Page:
Confucius Jade by Frederick Fisher - Book review
By: Frederick Fisher
Published: March 30, 2010
Format: Perfect Paperback, 350 pages
Publisher: Dudley Court Press
Kong Wan Yi, descendant of the great Chinese philosopher Confucius, narrates the remarkable story of a beautiful jade carving of Shou-Xing Lao, Chinese God of Longevity. The story tells of the near miraculous origin of the jade, its amazing carving, its mystical powers, and its effect on the entire Kong family. The work of art becomes part of a high stakes bidding war between three billionaires who covet the carving's perceived properties to generate long life and atonement. This fantastic tales is woven in the enjoyable and engaging novel Confucius Jade by retired gemologist and frequent traveler to China, Frederick Fisher.
Frederick Fisher creates a world where magic exists in very tangible and affects people in both mystical and real ways. The book is a marvelous fable of loss and redemption, of the seeking and meaning of immortality, the importance of family, and of the spiritual healing power of forces greater than even the wealthiest person. The story is one of many journeys. There is the overarching journey of the jade itself, from its origins to its eventual discovery, its carving into a priceless work of art, and its eventual final resting place. The novel also chronicles the Kong family, of which Confucius was the most memorable member. The Kong family travels from place to place throughout the book, but is always at home in their hearts and minds, if not their physical bodies. The tale also covers the fateful voyages of the three wealthy would be owners of the jade, as their lives are intricately entwined with that of the jade itself.
Frederick Fisher (photo left) presents many themes under the guise of a fable. The jade possesses miraculous powers, or so it seems. The author tantalizes the reader with the possibility that the gods of China play an active role in the lives of its people, and of anyone who comes into contact with that vast and ancient land. The jade represents the possibility of long life, important to many people, and perhaps even critical for those who possess great material riches. The jade carving also presents the deeper power of redemption and atonement. For the three billionaires who have lived troubled by the mistreatment of others, of seeking wealth and power for their own sakes, and casting aside the true riches of of love and family, the jade presents a redeeming quality and a second chance. For the Kong family, the jade is a connection to the past of the family, all the way back to Confucius, and a gateway into a future where the teachings of the ancient sage can become a basis for peace and happiness for all humanity.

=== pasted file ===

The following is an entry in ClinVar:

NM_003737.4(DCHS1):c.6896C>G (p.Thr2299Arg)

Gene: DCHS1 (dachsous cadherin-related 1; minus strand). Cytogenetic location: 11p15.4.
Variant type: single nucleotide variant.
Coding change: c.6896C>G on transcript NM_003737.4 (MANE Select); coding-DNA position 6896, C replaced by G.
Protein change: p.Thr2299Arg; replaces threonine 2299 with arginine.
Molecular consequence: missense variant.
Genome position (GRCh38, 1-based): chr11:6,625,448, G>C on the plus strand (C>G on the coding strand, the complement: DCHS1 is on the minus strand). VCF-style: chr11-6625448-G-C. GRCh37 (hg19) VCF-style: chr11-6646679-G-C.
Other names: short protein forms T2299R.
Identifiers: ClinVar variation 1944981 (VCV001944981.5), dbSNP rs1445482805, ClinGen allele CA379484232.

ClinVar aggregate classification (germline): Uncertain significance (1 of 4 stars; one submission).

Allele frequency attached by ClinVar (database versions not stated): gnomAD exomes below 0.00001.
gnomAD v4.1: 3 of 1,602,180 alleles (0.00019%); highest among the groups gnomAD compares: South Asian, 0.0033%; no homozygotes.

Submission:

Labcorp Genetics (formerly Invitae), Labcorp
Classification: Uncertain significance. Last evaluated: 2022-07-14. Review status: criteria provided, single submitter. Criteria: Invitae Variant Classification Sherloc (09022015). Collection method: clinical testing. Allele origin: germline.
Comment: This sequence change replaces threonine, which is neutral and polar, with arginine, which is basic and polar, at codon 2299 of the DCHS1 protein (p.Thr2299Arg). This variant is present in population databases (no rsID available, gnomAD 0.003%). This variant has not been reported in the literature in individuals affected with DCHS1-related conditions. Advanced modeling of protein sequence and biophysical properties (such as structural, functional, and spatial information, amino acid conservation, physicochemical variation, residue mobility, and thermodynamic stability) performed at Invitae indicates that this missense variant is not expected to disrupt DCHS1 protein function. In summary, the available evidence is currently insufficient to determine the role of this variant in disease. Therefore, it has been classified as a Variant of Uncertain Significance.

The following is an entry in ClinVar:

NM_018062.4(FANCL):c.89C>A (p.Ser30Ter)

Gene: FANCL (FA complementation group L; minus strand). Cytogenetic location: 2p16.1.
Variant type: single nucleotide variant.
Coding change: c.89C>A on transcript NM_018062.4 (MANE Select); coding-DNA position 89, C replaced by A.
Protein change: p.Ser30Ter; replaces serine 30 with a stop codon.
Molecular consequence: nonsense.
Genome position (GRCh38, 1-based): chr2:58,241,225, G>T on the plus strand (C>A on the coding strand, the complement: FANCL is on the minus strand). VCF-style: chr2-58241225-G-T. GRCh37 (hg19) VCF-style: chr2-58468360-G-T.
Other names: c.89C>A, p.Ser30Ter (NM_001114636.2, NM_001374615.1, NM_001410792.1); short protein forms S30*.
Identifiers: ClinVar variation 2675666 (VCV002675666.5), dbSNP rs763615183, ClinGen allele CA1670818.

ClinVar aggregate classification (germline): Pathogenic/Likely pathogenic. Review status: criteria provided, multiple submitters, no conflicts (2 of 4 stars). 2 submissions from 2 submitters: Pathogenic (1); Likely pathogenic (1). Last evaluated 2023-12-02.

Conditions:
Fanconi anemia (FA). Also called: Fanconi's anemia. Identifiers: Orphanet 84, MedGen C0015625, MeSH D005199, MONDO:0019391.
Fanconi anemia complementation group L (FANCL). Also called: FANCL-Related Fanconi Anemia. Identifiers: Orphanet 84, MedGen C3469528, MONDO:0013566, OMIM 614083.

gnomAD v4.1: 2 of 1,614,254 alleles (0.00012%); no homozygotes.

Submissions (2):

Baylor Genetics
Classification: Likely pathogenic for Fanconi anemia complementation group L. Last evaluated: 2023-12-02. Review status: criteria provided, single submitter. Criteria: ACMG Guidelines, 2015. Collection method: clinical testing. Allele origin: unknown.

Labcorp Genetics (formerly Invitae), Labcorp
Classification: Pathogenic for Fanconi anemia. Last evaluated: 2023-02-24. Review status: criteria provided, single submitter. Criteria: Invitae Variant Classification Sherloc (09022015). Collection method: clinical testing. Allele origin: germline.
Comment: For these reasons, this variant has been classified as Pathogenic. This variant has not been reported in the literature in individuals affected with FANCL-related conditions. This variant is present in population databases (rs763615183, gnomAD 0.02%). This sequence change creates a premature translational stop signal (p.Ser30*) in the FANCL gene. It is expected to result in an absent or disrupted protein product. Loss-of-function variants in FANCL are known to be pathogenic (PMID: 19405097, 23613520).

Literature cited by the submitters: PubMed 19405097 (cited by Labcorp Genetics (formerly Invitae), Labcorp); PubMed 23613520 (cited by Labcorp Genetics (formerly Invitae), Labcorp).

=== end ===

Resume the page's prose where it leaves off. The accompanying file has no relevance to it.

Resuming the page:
Frederick Fisher writes fluidly, and shares his passion for the world of fine gems, art, and his love for the people of China. He may not have set out to create an allegory of the healing power of love, family, and of helping others even in very small ways, but ended up rediscovering the magic that dwells in everyone and everything. The jade may or may not possess mystical properties, but the ability of people's souls to project their hopes, fears, and desire for redemption onto the little statues, forms a magic all of its own. The jade was simply the key that unlocked the love of family and all people that lives inside of everyone, including three billionaires who had spent their lives in avarice. For the Kong family, the jade projected their dreams of reestablishing the teachings of Confucius as a guide to living for everyone in the world.
I highly recommend the exciting and delightful novel Confucius Jade by retired gemologist and frequent traveler to China, Frederick Fisher. The characters are well drawn, memorable, and real for the reader. Even the jade itself, and the spirit of Confucius and his teachings, are important characters in the story.
Read the enthralling and page turning novel Confucius Jade by retired gemologist and frequent traveler to China, Frederick Fisher, and travel with the characters from China, to America, to their eventual peace with themselves and their families. It is a rewarding and wonderful voyage.
Tags: Confucius Jade, Frederick Fisher, China, fiction book reviews.